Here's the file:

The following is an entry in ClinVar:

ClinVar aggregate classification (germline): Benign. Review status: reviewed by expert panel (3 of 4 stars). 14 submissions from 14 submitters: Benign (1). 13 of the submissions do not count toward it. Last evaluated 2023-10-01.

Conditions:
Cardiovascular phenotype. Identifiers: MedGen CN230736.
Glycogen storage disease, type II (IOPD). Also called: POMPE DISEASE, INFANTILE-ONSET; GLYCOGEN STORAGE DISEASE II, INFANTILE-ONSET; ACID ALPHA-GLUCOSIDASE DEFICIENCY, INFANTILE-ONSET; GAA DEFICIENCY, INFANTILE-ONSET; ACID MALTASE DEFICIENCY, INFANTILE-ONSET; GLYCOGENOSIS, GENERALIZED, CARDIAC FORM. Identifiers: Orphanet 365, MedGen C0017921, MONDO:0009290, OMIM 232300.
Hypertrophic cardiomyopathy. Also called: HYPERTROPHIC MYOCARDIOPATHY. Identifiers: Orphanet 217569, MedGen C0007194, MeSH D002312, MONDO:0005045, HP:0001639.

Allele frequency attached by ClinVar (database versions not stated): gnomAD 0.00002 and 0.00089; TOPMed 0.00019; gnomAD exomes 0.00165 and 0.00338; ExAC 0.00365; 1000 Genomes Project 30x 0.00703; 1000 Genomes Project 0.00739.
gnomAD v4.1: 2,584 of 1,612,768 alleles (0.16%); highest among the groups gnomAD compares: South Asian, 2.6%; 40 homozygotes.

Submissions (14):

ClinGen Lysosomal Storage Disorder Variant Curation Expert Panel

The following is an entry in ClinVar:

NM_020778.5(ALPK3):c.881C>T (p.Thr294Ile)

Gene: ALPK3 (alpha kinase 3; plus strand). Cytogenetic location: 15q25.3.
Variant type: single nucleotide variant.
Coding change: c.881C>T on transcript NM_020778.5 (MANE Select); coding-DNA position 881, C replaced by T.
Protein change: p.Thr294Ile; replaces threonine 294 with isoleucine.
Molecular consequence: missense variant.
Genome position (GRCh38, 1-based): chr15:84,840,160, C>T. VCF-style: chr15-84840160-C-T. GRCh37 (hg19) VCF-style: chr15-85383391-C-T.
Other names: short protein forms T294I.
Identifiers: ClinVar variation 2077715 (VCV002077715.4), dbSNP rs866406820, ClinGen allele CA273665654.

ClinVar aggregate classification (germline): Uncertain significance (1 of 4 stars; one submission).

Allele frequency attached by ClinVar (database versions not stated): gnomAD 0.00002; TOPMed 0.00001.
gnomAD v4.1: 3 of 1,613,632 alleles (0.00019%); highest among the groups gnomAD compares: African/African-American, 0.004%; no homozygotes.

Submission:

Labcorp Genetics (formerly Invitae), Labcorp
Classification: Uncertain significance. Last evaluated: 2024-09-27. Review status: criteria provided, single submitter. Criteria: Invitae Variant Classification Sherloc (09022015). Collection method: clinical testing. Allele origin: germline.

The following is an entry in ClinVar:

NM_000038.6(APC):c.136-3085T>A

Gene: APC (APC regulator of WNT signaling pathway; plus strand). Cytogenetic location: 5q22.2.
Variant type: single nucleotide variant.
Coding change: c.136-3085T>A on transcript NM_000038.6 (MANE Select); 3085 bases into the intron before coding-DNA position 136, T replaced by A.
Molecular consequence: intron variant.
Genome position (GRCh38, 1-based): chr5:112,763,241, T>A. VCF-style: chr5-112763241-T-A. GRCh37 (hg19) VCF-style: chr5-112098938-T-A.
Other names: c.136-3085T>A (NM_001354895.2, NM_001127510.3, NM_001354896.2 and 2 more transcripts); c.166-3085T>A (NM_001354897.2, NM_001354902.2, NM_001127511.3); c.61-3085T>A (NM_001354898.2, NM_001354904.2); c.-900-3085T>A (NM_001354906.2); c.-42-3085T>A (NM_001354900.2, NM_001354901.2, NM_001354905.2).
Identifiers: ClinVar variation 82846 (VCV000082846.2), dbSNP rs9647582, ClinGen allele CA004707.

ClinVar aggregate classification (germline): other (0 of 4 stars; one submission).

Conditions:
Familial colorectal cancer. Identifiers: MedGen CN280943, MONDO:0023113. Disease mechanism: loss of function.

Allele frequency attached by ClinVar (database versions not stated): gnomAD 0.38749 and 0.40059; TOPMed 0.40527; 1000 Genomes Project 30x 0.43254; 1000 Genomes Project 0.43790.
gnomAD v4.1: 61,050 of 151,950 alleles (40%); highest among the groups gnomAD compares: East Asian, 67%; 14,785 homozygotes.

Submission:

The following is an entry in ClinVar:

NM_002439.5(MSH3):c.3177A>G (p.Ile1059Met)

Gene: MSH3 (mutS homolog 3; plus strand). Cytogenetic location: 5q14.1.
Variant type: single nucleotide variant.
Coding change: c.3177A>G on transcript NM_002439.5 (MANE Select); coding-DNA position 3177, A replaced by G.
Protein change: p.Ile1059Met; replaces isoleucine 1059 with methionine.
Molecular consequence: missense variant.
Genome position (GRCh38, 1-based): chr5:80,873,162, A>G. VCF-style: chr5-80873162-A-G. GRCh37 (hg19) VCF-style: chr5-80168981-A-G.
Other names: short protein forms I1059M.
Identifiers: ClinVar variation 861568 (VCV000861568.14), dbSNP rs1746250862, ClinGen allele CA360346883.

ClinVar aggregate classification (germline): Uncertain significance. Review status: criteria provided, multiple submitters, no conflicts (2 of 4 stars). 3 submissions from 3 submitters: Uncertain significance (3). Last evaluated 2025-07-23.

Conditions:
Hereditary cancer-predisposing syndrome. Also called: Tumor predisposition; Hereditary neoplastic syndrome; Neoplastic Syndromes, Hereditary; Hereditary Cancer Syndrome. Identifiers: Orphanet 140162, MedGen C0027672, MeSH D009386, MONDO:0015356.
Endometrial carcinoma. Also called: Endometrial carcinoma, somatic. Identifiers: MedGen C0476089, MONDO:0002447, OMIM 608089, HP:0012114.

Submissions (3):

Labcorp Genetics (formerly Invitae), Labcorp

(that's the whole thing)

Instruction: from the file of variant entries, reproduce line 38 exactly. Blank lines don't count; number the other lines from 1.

Familial colorectal cancer. Identifiers: MedGen CN280943, MONDO:0023113. Disease mechanism: loss of function.